He started playing Demon's Souls and Dark Souls the way most people do: dying. But after the credits rolled, the games stuck with him. He became fascinated by the concept of "challenge runs," in which people would make an already hard game even harder, simply to see if they could pull it off.
"The real redeeming quality of this [run] was to be overwhelmed at the beginning, to feel completely hopeless," he told me, "and then to keep trying to go through the frustration, and to finally get that one moment of epiphany."
I mentioned some of his restrictions, but that's not all of them -- not even close.
- No blocking with a shield
- No getting hit
- No levelling up
- Defeat every ground enemy with melee attacks
- No ranged weapons
- New Game Plus 7 (each time you beat the game, the enemies become harder)
- Cursed (half health)
- No pyromancy (fire magic that makes many enemies trivial)
- No red tearstone ring (increase attack strength by 50% at low health)
We're talking about a game already known for turning people off because of its difficulty, and TheUrbanOrb is stacking the deck in a way that gives me anxiety just reading through that list.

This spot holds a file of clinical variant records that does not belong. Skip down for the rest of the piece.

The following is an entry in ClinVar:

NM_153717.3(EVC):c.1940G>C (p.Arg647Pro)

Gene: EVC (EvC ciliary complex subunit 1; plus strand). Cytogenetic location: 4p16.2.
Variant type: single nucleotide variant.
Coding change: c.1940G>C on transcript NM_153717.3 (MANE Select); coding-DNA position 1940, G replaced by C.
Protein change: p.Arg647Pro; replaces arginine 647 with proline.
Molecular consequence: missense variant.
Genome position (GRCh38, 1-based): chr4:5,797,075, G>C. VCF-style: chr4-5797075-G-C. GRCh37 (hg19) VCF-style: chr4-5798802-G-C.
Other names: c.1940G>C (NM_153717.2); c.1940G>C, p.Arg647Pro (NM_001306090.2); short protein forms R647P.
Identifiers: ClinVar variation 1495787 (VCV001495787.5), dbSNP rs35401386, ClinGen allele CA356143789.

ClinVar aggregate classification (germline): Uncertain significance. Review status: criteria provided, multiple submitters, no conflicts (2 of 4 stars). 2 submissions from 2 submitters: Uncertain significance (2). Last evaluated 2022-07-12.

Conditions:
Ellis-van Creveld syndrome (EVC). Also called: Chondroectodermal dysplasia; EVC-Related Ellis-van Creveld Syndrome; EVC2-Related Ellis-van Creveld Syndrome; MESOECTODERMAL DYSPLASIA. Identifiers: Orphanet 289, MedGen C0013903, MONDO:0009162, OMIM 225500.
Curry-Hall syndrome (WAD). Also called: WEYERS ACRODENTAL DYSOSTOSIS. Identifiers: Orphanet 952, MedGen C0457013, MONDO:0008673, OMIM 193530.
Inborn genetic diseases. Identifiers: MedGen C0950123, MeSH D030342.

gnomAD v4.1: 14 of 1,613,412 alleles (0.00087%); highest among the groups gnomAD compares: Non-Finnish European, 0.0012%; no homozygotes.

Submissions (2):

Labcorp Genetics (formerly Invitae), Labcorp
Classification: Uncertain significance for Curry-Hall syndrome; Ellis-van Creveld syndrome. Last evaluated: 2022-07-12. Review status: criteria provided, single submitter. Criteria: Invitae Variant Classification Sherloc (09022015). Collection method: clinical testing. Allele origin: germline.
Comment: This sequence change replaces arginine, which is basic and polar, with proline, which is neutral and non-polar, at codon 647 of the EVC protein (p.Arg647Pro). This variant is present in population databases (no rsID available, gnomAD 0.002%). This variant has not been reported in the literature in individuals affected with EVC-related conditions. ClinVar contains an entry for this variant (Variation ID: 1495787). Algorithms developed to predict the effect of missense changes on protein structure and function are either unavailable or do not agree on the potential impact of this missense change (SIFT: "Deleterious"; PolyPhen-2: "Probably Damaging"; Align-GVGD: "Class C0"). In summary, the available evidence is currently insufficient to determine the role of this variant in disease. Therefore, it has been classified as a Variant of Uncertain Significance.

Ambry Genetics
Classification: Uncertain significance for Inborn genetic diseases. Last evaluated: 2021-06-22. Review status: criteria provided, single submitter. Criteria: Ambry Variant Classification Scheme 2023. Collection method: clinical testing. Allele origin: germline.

"I consider the Souls games to be really unique," he said. "I consider them to be pieces of art that have life changing potential. They have definitely been life changing for me."
There's a good reason the following quote kicks off his ambitious video series:
"The man who moves a mountain begins by carrying away small stones." -- Confucius
It's natural to wonder how someone with nerve damage severe enough to deter playing the piano would be able to grip a controller and employ expert-level play, but in TheUrbanOrb's case, only his pinky and ring fingers were impacted. The rest of his hand was mostly usable.
He needed everything at his disposal, too, since the challenge in front of him was so great.
The most onerous restriction TheUrbanOrb dealt with was defeating every ground enemy. In most games, this wouldn't be a big deal, but since he can't get hit, each one is deadly. And even if he survives an attack, his rules force him to start over. Unlike other games, Souls doesn't have copious checkpoints that show up every few minutes. Most importantly, there's almost never one right in front of a boss. This means to even attempt fighting a boss -- again, one where he can't get hit once -- means clearing out an an entire area before moving on.